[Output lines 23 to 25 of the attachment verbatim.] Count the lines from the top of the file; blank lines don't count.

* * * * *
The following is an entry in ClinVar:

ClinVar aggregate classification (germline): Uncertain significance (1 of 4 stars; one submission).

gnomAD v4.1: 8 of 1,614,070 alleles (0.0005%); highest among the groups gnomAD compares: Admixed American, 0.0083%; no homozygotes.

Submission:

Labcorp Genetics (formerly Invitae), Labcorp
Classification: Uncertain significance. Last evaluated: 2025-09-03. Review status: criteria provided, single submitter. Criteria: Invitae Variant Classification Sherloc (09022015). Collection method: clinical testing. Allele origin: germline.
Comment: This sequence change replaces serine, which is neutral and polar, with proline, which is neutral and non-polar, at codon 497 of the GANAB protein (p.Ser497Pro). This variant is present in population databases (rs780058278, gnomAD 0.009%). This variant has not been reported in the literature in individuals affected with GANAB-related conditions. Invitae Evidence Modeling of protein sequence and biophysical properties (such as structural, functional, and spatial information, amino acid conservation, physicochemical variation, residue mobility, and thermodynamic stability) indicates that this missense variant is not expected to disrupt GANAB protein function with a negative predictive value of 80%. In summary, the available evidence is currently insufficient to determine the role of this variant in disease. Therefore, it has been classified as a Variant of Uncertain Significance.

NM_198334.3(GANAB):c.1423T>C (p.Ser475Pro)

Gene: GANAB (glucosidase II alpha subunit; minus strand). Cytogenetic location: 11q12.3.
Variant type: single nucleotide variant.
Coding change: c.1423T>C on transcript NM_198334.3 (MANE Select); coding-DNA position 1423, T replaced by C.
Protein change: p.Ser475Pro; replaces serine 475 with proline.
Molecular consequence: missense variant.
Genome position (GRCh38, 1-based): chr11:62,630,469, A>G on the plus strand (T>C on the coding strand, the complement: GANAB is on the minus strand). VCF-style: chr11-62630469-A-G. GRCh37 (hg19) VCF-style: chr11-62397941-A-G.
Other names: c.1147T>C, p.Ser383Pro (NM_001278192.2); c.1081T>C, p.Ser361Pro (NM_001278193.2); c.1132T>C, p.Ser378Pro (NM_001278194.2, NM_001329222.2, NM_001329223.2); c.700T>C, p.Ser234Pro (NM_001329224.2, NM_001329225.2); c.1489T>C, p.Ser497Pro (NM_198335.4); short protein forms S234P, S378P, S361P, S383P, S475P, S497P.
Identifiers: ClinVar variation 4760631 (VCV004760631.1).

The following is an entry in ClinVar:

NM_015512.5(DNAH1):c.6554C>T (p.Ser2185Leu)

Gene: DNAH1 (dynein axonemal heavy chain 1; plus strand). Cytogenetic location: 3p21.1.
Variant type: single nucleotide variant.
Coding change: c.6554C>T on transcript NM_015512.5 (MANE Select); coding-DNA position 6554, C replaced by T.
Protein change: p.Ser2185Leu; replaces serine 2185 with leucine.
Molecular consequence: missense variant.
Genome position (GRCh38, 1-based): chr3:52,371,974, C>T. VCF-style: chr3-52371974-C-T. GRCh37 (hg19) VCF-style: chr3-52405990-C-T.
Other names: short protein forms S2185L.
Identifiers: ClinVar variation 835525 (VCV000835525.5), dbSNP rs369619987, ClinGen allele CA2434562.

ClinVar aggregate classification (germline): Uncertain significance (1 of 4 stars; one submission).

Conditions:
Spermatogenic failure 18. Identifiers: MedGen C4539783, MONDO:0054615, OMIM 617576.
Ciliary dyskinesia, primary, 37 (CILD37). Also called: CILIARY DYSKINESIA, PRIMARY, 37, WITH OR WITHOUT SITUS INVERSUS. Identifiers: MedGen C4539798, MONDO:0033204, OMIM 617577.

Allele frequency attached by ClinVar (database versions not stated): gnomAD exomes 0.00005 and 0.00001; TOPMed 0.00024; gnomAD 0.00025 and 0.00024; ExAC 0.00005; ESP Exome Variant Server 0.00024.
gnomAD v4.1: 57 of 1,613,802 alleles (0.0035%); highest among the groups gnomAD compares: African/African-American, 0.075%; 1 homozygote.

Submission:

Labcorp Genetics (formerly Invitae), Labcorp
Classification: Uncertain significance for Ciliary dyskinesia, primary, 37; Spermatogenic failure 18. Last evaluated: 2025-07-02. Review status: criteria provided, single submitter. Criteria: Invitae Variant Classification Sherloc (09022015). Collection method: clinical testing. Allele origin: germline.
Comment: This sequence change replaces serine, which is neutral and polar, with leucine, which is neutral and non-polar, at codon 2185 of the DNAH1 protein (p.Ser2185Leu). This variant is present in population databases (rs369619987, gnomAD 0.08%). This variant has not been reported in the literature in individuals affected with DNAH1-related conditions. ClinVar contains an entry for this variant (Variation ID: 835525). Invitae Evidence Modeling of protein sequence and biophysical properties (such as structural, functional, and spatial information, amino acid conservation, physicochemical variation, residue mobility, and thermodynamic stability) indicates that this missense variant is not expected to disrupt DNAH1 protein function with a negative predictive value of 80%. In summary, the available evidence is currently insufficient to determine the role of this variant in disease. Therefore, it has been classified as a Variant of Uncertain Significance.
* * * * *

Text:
Molecular consequence: missense variant.
Genome position (GRCh38, 1-based): chr3:52,371,974, C>T. VCF-style: chr3-52371974-C-T. GRCh37 (hg19) VCF-style: chr3-52405990-C-T.
Other names: short protein forms S2185L.